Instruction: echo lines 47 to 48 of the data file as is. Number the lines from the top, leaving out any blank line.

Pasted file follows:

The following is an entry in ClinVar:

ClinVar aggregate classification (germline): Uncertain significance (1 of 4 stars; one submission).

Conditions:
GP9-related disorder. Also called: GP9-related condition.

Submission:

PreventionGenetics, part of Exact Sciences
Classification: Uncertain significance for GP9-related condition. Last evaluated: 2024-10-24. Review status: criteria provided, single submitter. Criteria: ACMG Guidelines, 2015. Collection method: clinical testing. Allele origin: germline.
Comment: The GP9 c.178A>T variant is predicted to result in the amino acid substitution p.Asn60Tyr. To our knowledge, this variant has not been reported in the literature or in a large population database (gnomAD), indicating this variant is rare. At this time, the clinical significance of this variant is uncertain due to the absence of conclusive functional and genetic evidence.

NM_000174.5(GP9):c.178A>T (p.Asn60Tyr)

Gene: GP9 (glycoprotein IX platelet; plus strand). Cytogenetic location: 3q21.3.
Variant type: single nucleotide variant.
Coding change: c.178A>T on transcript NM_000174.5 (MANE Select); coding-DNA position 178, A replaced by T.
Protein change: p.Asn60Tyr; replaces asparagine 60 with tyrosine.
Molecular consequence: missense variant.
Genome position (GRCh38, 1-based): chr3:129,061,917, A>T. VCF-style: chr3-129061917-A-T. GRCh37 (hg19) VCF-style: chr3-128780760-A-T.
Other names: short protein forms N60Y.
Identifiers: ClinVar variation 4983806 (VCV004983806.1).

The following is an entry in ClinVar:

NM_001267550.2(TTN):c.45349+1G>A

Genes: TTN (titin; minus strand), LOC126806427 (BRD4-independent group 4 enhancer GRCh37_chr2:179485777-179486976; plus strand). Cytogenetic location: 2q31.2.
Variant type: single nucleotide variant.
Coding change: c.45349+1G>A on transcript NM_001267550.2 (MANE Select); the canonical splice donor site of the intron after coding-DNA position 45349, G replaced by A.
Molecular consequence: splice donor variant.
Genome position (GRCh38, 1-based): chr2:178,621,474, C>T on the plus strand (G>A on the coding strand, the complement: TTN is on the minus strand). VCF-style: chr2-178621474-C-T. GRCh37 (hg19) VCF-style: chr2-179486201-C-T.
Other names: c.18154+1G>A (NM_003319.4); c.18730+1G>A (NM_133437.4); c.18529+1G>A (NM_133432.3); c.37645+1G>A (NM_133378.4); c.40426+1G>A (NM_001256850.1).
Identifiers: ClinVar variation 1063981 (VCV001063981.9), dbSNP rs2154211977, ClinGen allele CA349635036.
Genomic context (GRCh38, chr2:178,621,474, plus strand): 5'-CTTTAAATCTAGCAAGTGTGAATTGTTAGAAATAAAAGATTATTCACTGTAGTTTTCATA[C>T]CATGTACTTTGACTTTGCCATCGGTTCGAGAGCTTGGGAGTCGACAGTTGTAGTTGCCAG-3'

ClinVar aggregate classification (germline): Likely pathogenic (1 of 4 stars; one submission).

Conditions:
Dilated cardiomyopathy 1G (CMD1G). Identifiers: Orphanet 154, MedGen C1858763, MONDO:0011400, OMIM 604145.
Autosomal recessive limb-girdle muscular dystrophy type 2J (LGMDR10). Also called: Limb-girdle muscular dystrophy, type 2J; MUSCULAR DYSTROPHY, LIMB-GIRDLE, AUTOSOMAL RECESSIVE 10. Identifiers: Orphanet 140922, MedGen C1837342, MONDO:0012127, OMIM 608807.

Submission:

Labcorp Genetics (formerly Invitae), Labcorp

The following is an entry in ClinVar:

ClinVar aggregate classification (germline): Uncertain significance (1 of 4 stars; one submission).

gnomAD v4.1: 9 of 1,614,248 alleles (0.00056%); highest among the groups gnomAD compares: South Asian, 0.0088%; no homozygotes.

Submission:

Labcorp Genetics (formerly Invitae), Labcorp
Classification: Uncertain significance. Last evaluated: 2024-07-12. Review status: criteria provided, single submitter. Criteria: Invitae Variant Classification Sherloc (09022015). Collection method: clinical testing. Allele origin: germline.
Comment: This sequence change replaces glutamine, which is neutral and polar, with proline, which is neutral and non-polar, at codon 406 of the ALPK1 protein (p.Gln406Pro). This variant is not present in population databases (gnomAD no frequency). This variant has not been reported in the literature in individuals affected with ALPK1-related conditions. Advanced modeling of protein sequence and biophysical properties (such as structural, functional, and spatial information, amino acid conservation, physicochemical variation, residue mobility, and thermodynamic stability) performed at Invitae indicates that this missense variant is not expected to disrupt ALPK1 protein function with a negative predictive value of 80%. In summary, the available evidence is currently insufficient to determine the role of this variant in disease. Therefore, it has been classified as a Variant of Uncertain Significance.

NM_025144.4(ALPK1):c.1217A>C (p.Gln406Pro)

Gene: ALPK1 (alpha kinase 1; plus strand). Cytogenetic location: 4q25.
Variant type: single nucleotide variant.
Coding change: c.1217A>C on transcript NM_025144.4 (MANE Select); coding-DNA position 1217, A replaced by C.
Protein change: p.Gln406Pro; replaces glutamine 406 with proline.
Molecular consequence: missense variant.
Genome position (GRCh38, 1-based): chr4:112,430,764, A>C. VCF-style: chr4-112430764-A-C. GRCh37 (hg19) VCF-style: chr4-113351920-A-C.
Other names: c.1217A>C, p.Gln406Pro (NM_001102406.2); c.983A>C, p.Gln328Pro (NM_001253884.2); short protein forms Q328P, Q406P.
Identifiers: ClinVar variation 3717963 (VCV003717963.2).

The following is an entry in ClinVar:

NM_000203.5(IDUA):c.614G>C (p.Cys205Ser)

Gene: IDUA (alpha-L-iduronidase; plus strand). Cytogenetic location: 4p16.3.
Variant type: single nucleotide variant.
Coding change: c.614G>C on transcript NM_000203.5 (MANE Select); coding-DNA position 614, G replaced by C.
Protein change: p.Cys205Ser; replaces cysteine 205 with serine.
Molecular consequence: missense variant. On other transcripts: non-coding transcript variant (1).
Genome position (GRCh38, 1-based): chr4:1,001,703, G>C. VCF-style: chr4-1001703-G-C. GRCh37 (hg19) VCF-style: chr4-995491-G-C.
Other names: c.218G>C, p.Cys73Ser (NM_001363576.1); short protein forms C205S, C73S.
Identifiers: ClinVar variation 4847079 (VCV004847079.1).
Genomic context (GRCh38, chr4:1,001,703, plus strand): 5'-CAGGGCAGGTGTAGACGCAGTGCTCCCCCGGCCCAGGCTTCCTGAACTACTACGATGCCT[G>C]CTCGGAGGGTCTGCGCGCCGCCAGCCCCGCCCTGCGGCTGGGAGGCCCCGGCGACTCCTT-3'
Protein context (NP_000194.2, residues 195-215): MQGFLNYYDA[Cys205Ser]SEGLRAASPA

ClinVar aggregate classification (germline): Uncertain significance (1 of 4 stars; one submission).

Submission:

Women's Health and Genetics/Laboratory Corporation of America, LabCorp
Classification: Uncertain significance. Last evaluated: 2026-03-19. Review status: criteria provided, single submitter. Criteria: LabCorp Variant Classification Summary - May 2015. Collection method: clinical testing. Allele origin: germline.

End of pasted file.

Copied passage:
Genome position (GRCh38, 1-based): chr4:112,430,764, A>C. VCF-style: chr4-112430764-A-C. GRCh37 (hg19) VCF-style: chr4-113351920-A-C.
Other names: c.1217A>C, p.Gln406Pro (NM_001102406.2); c.983A>C, p.Gln328Pro (NM_001253884.2); short protein forms Q328P, Q406P.